• I'm having trouble separating the linked list aspect of this from the underlying algorithm. I quickly observe that the memory requirements of this are much greater than my original, and more troubling Mathematica crashes if max is greater than about 7500. By the way ((r=val)<=max)&&(n++;a={a,r};True) is a very interesting fragment of code; I don't think I've ever used And for conditional evaluation. Jul 3 '12 at 8:53
• @Mr.Wizard, the increased memory usage is because of the linked list approach. In your code a is a Packed Array, in mine it isn't - I simply accumulate values of r and tally them afterwards. You can replace a={a,r} in my While loop by a[[r]]++ to make it build a the same way your code does. I'm not getting any crashes. With max=10000 I get a ByteCount for a of about 80MB (compared to 40kB for your code) and MemoryInUse is about 100MB. Jul 3 '12 at 20:27
• Re the compiling problem, it seems like there might be a difference between v7 and v8. This works on v8: f=Module[{x,y,z,n,a,r},With[{val=2(2n^2+(y-2)(z-2)+x(y+z-2)+2n(x+y+z-3))},Compile[{{max,_Integer}},Block[{a=Table[0,{max}],x=1,y=1,z=1,n=1,r=0},While@Or[(r=val)<=max&&(n++;a[[r]]++;True),n=1;++z<=y&&val<=max,z=1;++y<=x&&val<=max,y=1;x++;val<=max];a]]]]; a=f; Jul 4 '12 at 10:11

EDIT To address hard-coded Table and SparseArray limits, and efficiency

As pointed out in the comments, hard-coded limits on the Table or SparseArray dimensions may not work in general. Besides being slow, the Table approach quickly eats up system memory for moderate values of max. Here is a variation on WReach's recursive scheme using ReplaceRepeated. With max=5000, it is about a factor of 4 slower than using For.

Clear[max, a4];
max = 5000;
a4 = ConstantArray[0, max];
ReplaceRepeated[{1, 1, 1, 1},
{
{x_, y_, z_, n_} /; (r = 2 (2 n^2 + (y - 2) (z - 2) + x (y + z - 2) + 2 n (x + y + z - 3)))
<= max :> (If[z <= y <= x, a4[[r]]++]; {x, y, z, n + 1}),
(* Stop *)
{x_, 1, 1, 1} :> Null,
(* Optimizations *)
{x_, y_, 1, 1} :> If[y < x, {x, y + 1, 1, 1}, {x + 1, 1, 1, 1}],
{x_, y_, z_, 1} :> If[z < y, {x, y, z + 1, 1}, {x, y + 1, 1, 1}],
{x_, y_, z_, _} :> If[z < y, {x, y, z + 1, 1},
If[y < x, {x, y + 1, 1, 1}, {x + 1, 1, 1, 1}]]
}
, MaxIterations -> Infinity]


(Array-based solutions)

As far as readability, Table comes to mind:

Clear[val, a1, max];
max = 100;
a1 = ConstantArray[0, max];
val := 2 (2 n^2 + (y - 2) (z - 2) + x (y + z - 2) + 2 n (x + y + z - 3));
Table[If[val <= max, a1[[val]]++], {x, 1, max}, {y, 1, x}, {z, 1, y}, {n, 1, max}];

a1==a
(* True (at least for max=100) *)


I think this fulfils your "clean" and "non-contrived" criteria, but it is definitely not efficient: I set max to 100 because I didn't feel like waiting more than a few minutes for the answer!

EDIT

Also using Table, but without the If:

Clear[max, vals, a2];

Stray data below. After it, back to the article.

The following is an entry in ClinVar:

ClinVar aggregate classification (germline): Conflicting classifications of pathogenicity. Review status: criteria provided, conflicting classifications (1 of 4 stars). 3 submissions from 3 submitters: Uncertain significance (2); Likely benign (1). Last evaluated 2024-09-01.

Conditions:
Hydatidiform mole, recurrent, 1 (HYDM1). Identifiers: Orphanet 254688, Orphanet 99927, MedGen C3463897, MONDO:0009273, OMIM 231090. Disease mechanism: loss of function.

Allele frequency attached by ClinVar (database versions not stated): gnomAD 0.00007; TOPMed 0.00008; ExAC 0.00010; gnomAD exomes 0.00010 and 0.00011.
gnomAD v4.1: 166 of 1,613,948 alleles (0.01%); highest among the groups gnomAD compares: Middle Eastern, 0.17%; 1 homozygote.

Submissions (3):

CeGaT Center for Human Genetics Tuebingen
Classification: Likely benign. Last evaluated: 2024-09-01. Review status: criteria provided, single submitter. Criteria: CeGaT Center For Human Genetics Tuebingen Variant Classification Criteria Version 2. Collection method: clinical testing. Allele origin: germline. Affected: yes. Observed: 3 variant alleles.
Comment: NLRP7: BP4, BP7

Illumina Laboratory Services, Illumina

max = 100;
vals = Table[2 (2 n^2 + (y - 2) (z - 2) + x (y + z - 2) +
2 n (x + y + z - 3)), {x, 1, max}, {y, 1, x}, {z, 1, y}, {n, 1,
max}];
a2 = BinCounts[Flatten@vals, {1, max + 1, 1}]


EDIT for SparseArray

Here is an approach using SparseArray in place of Table to get vals in the above. It is somewhat more efficient than Table, but not as efficient as the For loop way:

Clear[max, val, vals, a3];
max = 100;
vals = SparseArray[{x_, y_, z_, n_} /; 2 (2 n^2 + (y - 2) (z - 2) + x (y + z - 2) +
2 n (x + y + z - 3)) <= max && z <= y <= x :> 2 (2 n^2 + (y - 2) (z - 2) + x (y + z - 2) + 2 n (x + y + z - 3)), {max, max, max, max}];
a3 = Normal@BinCounts[Flatten@vals, {1, max + 1, 1}]

a3==a
(* True *)


There is probably a way to make the condition more readable, but I haven't found it.

Consider the relative timings for max==100:

• For loops ~ 0.006 s
• Table ~ 162 s
• SparseArray ~ 0.8 s

But even SparseArray becomes horribly slow for n = 200.

• Yes, the problem here is that we do not exit the loop when val > max -- one can hack it with Return or the like but it makes it more ugly instead of less. Feb 22 '12 at 21:43
• The problem (apart from efficiency issues you noted) is that, in general, you can not know that x, y, z and n should only change within the interval {1,max}. You can probably prove it in some cases, but that's probably besides the point. Feb 22 '12 at 21:44
• You can always use Break in your table to escape early. I wouldn't necessarily call that clean, though! :) Feb 22 '12 at 21:47
• @Pillsy right, but then you are better off using For. Feb 22 '12 at 21:48
• @Leonid I do hope you have a solution for me. Feb 22 '12 at 21:48

Here's a version where the iterations are expressed recursively instead of imperatively:

Module[{val, iter, max, a}
, max = 5000
; a = ConstantArray[0, max]
; val[x_, y_, z_, n_] :=
2 (2 n^2+(y-2) (z-2)+x (y+z-2)+2 n (x+y+z-3))
; iter[x_] /; val[x, 1, 1, 1] <= max :=
(iter[x, 1]; iter[x + 1])
; iter[x_, y_] /; y <= x && val[x, y, 1, 1] <= max :=
(iter[x, y, 1]; iter[x, y + 1])
; iter[x_, y_, z_] /; z <= y && val[x, y, z, 1] <= max :=
(iter[x, y, z, 1]; iter[x, y, z + 1])
; iter[x_, y_, z_, n_] :=
val[x, y, z, n] /. v_ /; v <= max :> (++a[[v]]; iter[x, y, z, n+1])
; Block[{\$RecursionLimit = Infinity}, iter]
; ListPlot[a]
] // Timing


On my machine, it runs about twice as slow as the For version.

• This is nice: it makes the tree structure of the problem manifest. +1
– JxB
Feb 24 '12 at 0:22

This is an interesting, if (necessarily) ill-posed question. My approach is to couch it in more general terms and attempt to clarify what is possible, natural and generalizable by exploring the meaning of "clean", "efficient" and "non-contrived". Some implications for language design are also discussed.

max = 5000;
val := 2 (2 n^2 + (y - 2) (z - 2) + x (y + z - 2) + 2 n (x + y + z - 3));
ai[i_] := Length@Solve[val == i && x >= y >= z >= 1 && n >= 1, {x, y, z, n}, Integers];